🦶🏾Life at the Center: Could such a one walk this earth? 🦶🏾 Vol. 75, October 2019
Today is Mahatma Gandhi’s 150 birthday, born October 2, 1869 in India.
“Generations to come will scarce believe that such a one as this ever in flesh and blood walked upon this earth.” – Albert Einstein upon Mohandas K. Gandhi’s death
My first memory of Gandhi’s name was my mom saying that the only person in the world she had ever heard of who acted without selfish motives was Gandhi. The rest of us do good things because it makes us feel better about ourselves, whereas Gandhi led India to free itself of British rule with no bloodshed, at great personal risk and with no personal gain, truly for the sake of others.
Mom went on to tell me that Gandhi’s commitment to living non-violently extended to following a strict vegetarian diet. “I’d be a vegetarian, too,” she said regretfully, “if I didn’t like meat so much” – a statement that has given me much amusement over the years when I remember it!
What did my mom see in Gandhi? A tiny little brown man committed to non-violence taking on the entire great, white British Empire to free his subjugated country: India. It was a David and Goliath story, writ large, in which David refused to even use a sling-shot in the fight. Freeing India from English rule sounded like an outlandishly impossible task. At that time so many colonies in so many time zones around the world were under Great Britains’ control, it was said that “the sun never set on the British Empire”. And India with all of its riches was considered the “Crown Jewel” of that empire. How would they ever let go of it?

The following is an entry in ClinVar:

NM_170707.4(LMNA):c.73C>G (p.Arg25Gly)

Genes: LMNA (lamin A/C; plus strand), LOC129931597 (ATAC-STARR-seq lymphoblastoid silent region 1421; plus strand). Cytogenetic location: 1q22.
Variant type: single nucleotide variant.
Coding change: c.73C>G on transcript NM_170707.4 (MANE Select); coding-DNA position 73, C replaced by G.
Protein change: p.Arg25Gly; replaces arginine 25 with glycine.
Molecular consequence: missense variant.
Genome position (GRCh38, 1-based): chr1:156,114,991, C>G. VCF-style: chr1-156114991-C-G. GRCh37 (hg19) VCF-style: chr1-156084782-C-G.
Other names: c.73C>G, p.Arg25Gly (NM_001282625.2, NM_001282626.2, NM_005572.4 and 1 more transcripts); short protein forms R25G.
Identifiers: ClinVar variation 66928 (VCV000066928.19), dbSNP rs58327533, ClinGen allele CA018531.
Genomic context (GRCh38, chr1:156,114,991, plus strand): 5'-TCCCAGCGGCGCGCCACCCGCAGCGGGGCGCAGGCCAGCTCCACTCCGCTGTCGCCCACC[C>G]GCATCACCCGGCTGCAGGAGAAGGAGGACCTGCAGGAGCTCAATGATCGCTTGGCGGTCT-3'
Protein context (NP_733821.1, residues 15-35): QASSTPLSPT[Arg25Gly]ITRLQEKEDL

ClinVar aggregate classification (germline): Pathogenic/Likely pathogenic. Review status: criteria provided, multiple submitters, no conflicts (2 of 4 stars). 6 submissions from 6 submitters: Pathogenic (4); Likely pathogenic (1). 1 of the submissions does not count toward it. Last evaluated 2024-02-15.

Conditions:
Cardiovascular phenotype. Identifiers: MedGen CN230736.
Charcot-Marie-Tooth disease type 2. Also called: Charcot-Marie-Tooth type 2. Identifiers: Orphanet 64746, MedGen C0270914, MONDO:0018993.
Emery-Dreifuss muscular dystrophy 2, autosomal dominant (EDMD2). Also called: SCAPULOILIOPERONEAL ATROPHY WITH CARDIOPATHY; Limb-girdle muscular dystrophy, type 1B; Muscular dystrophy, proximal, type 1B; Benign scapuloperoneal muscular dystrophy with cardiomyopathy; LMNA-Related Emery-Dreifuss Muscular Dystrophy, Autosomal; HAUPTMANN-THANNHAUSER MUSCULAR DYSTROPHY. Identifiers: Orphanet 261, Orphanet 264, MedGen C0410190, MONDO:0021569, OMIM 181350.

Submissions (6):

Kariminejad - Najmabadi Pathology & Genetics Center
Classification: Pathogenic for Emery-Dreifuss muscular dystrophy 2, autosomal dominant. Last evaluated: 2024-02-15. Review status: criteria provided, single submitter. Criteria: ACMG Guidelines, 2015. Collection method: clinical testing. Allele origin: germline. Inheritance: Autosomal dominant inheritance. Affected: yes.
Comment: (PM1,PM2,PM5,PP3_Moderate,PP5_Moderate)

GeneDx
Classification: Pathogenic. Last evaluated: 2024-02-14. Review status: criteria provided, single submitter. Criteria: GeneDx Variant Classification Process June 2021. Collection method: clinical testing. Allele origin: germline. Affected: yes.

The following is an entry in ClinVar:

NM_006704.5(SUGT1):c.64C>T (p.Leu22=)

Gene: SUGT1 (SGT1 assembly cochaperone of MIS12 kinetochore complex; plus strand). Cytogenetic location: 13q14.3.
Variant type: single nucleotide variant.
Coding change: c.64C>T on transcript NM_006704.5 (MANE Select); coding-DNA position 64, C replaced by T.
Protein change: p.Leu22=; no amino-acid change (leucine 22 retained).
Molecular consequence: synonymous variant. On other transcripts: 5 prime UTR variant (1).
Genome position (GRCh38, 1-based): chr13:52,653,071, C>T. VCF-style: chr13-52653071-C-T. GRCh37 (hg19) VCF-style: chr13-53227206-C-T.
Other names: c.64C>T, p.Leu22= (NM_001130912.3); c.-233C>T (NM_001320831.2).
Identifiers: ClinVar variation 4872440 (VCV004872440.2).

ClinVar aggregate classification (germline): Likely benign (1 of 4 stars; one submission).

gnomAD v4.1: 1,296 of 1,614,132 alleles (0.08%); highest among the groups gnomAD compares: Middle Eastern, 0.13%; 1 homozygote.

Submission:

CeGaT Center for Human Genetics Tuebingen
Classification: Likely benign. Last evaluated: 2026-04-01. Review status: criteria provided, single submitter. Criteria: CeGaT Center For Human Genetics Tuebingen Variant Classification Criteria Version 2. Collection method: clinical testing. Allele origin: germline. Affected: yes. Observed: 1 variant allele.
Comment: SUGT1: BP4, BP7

And yet, by the time I heard of Gandhi as a child, he had already led his people in a non-violent revolution against the Brits, in which he won their admiration for his and his people’s willingness to sacrifice their own lives without lifting a gun or sword against the English in order to earn the dignity of self-rule. In fact, the British eventually capitulated to Gandhi’s peace-filled demands and granted India independence. In the “fight” for self-governance, Gandhi had been jailed for years, fasted almost to death numerous times in protest of violence by either the British or his own people, had refused to accept any political title for himself or any financial benefit, and had been assassinated by a fellow Hindu for being too lenient with the Muslims. My child heart exalted to hear of this hero, Mahatma (Great Soul) Gandhi.
As I grew up in a godless, scientifically-oriented American household with belief in no organized religion, no personal saviors and no saints, I think our family’s commitment to social justice and a humanitarian life served as our only moral compass. How was I to conduct my life? Look to Gandhi. Gandhi’s example loomed large as a bright light on the horizon of possibilities for a meaningful, purposeful life. He selflessly worked for the poor, for the down-trodden and worked without violence, without hatred. So we marched in peace marches against the Viet Nam War, sang “Kumbaya” with Joan Baez and Pete Seager at war protest peace-ins, and sang “We Shall Overcome” in solidarity with the Civil Rights movement here in the US.
I got reintroduced to Gandhi more formally at UC Santa Barbara when I attended a course with accompanying text book called The Moral and Political Thought of Mahatma Gandhi by Professor Raghavan Iyer. Here I looked into the Gandhi’s adherence to truth and non-violence in his uncompromising approach to personal and public life.